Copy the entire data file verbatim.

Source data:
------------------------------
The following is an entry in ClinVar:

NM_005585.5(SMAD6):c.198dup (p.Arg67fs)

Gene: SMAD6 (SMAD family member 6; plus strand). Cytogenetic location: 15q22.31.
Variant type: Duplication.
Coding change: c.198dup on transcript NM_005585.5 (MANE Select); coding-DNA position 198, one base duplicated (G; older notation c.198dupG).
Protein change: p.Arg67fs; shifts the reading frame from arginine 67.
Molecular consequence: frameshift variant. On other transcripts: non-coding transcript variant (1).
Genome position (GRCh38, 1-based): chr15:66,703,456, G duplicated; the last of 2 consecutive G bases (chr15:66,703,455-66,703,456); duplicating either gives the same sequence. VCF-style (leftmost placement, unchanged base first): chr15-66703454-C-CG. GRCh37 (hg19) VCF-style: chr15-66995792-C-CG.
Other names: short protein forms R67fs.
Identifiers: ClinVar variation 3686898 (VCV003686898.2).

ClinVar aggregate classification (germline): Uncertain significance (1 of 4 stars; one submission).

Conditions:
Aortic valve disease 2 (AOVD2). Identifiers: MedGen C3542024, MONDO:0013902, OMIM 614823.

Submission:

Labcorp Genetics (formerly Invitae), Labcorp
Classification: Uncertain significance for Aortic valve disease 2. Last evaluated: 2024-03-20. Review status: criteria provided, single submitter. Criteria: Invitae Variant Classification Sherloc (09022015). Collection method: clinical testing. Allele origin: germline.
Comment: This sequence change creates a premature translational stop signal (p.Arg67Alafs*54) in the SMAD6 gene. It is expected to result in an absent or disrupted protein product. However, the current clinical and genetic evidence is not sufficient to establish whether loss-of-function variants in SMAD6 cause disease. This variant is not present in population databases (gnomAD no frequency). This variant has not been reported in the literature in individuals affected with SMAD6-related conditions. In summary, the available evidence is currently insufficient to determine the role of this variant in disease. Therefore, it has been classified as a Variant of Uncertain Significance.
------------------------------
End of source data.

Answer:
The following is an entry in ClinVar:

NM_005585.5(SMAD6):c.198dup (p.Arg67fs)

Gene: SMAD6 (SMAD family member 6; plus strand). Cytogenetic location: 15q22.31.
Variant type: Duplication.
Coding change: c.198dup on transcript NM_005585.5 (MANE Select); coding-DNA position 198, one base duplicated (G; older notation c.198dupG).
Protein change: p.Arg67fs; shifts the reading frame from arginine 67.
Molecular consequence: frameshift variant. On other transcripts: non-coding transcript variant (1).
Genome position (GRCh38, 1-based): chr15:66,703,456, G duplicated; the last of 2 consecutive G bases (chr15:66,703,455-66,703,456); duplicating either gives the same sequence. VCF-style (leftmost placement, unchanged base first): chr15-66703454-C-CG. GRCh37 (hg19) VCF-style: chr15-66995792-C-CG.
Other names: short protein forms R67fs.
Identifiers: ClinVar variation 3686898 (VCV003686898.2).

ClinVar aggregate classification (germline): Uncertain significance (1 of 4 stars; one submission).

Conditions:
Aortic valve disease 2 (AOVD2). Identifiers: MedGen C3542024, MONDO:0013902, OMIM 614823.

Submission:

Labcorp Genetics (formerly Invitae), Labcorp
Classification: Uncertain significance for Aortic valve disease 2. Last evaluated: 2024-03-20. Review status: criteria provided, single submitter. Criteria: Invitae Variant Classification Sherloc (09022015). Collection method: clinical testing. Allele origin: germline.
Comment: This sequence change creates a premature translational stop signal (p.Arg67Alafs*54) in the SMAD6 gene. It is expected to result in an absent or disrupted protein product. However, the current clinical and genetic evidence is not sufficient to establish whether loss-of-function variants in SMAD6 cause disease. This variant is not present in population databases (gnomAD no frequency). This variant has not been reported in the literature in individuals affected with SMAD6-related conditions. In summary, the available evidence is currently insufficient to determine the role of this variant in disease. Therefore, it has been classified as a Variant of Uncertain Significance.